Saturday April 27, 2013
If you were to research Great Inagua online you’d probably find out that it’s known for two things. The first is that it houses a Morton’s Salt factory, supplying 1/3rd of the salt that gets shipped to North America. The second, is that the island has a very large bird sanctuary. And in this sanctuary was something that all four of us were very excited to see, flamingos. I had seen them in zoos before, as had Matt, but Stephanie had never seen one in her life. This, along with the lack of a preferable weather window, is what caused us to stop on the island in the first place. Without the promise of these bright pink birds, we may have passed it by altogether. The previous day we had secured a trip with the park master, Henry, and he was to pick us up in town at 8 am. Having forgot my coffee and somehow sleeping in enough that I only had time to shove a Pop Tart in my backpack for breakfast on the road, I silently wished this island had a McDonald’s that I could breeze through to get some hot food on the go. (And before all of you start to tell me how bad their food is for me, just know that I will always love it an no matter how many diagrams or statistic you show me, I will never stop eating it. Besides, I just spent two weeks eating fish and rice every day, I think I deserve an egg McMuffin.)
Walking up to our meeting spot of the grocery store on the main street we found Brian and Stephanie already inside the large Ford pickup that was going to take us around the park. I climbed up the step to the front seat while Matt slid his way in back. We took off right away down the paved main road which soon turned to dirt as soon as we were out of town and the landscape returning to what we were used to seeing in the Bahamas, lots of dirt and sand with low lying shrubs. It didn’t take long for the mountains of salt from the Morton’s factory to come into view and for salt ponds to begin replacing the shrubs on the side of the road. Henry was a bit of a quiet man, although maybe he’s just not a morning person either, and would give little tidbits of information here or there, but for the most part remained quiet. When the road made a wide turn leading into the salt factory, the truck instead took a small dirt path off to the other side, just wide and elevated enough to keep us out of the expanses of water we were now driving through. The water here only looked like multiple miniature lakes, and we were told it was the first stage of the salt process. Once in awhile we’d see foamy bubbles on top of the water and random birds that were not flamingos fly over our heads.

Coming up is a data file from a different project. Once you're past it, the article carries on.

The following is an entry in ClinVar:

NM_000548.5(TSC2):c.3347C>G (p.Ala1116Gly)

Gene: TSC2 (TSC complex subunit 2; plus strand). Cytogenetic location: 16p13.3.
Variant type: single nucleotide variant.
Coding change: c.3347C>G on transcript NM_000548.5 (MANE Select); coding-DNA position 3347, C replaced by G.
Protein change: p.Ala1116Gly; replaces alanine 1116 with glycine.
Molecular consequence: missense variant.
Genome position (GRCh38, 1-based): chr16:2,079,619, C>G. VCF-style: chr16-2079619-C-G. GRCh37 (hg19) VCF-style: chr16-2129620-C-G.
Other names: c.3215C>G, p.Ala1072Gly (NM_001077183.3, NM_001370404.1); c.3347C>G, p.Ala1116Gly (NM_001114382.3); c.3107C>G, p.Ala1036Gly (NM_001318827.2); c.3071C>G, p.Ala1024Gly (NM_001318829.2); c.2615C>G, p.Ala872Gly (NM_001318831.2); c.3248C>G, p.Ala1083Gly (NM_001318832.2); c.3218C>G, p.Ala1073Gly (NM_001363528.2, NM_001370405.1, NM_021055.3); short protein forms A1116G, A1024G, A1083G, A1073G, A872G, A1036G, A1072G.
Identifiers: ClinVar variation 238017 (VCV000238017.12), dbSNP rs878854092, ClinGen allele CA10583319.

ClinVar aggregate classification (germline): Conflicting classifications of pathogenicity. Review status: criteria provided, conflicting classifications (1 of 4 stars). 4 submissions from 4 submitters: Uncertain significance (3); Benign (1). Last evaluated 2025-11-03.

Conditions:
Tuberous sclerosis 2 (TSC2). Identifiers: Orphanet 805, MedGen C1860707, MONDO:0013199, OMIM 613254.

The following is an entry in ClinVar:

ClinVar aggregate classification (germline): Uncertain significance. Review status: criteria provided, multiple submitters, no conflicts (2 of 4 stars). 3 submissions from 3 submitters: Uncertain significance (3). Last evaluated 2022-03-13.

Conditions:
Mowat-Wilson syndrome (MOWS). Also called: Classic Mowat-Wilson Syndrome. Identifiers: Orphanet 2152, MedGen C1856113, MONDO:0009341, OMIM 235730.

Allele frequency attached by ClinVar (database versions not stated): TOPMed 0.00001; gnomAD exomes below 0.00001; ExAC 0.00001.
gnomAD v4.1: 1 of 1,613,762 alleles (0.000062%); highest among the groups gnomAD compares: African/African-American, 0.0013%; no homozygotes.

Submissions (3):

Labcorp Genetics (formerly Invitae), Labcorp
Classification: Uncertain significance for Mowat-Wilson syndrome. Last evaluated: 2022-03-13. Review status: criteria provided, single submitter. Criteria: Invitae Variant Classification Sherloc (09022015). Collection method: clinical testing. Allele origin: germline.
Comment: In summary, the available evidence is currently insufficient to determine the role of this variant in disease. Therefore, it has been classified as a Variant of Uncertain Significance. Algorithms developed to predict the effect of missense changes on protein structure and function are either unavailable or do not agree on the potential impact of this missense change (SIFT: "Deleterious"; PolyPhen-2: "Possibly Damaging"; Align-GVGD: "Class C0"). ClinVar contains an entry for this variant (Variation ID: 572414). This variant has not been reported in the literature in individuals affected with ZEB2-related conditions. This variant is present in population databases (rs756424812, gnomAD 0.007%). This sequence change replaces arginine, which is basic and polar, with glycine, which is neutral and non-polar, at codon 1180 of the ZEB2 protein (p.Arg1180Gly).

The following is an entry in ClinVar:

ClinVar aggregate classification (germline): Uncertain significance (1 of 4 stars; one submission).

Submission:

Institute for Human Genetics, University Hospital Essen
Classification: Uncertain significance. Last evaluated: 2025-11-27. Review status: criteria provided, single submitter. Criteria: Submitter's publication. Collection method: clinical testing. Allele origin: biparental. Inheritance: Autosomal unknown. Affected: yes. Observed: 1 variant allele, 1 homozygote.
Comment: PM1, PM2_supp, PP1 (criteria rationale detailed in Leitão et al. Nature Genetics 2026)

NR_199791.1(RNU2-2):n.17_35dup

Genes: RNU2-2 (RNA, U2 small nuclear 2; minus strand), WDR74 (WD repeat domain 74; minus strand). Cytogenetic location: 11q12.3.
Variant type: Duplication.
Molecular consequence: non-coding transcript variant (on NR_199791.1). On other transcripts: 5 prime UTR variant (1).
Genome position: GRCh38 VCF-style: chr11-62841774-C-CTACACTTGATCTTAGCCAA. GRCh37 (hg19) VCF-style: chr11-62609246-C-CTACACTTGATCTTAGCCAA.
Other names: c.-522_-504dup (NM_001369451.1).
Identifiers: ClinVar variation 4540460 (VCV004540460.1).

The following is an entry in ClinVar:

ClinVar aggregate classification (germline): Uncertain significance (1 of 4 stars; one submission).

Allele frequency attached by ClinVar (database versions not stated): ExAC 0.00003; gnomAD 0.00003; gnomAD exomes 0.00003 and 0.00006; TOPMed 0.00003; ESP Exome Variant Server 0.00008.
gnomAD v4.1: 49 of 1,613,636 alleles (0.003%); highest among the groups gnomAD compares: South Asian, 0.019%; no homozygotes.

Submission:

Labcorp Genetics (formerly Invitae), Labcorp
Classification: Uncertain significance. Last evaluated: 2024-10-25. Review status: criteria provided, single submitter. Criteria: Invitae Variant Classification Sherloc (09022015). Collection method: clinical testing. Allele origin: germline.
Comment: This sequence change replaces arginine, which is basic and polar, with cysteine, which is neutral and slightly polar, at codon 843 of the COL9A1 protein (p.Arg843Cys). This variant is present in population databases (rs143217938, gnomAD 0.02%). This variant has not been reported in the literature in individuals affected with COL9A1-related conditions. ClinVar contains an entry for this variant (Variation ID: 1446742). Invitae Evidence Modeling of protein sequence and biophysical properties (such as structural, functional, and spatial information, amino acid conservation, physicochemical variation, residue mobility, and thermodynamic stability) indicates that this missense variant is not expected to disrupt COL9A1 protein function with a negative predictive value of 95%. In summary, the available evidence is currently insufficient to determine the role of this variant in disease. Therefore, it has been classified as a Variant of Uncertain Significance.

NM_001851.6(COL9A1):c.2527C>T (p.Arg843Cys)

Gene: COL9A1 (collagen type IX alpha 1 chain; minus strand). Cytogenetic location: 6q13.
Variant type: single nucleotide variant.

While driving along the radio was playing quietly in the background, tuned to a local station and, at this hour, DJ’d by a man named George that Brian and Stephanie happened to meet the previous night on their way back from Bo’s. Becoming engrossed with the locals, as they usually tend to do, they spent quite a bit of time talking to him and once again, telling the story of how they arrived here. So back to present time, we all had an ear on the radio in the quietness of the truck when we heard a shout out from George dedicated to all of us. â€œLots to do on this beautiful Saturday, such as taking a tour of the Great Inagua National Park. We have some visitors in town this weekend and we’d like to welcome you. We know you didn’t have to stop here, but we’re sure glad you did.â€ See what I mean? Nicest people ever! It was also right after this little high that we started to make out, eeek!, flamingos in the distance! If our ride had been calm and sedated up to this point, it all changed. Windows were instantly down with heads craning outside, the three members in the back seat trying to cram to the one side with the view. They were still fairly far away and the rumble of the large engine seemed to frighten them off before we could get too close, but that didn’t stop us from pulling out our cameras and snapping what we could. Luckily for Brian and Stephanie, they have a large zoom lens for their camera, and I’m quite sure I’ll be stealing some of their photos later.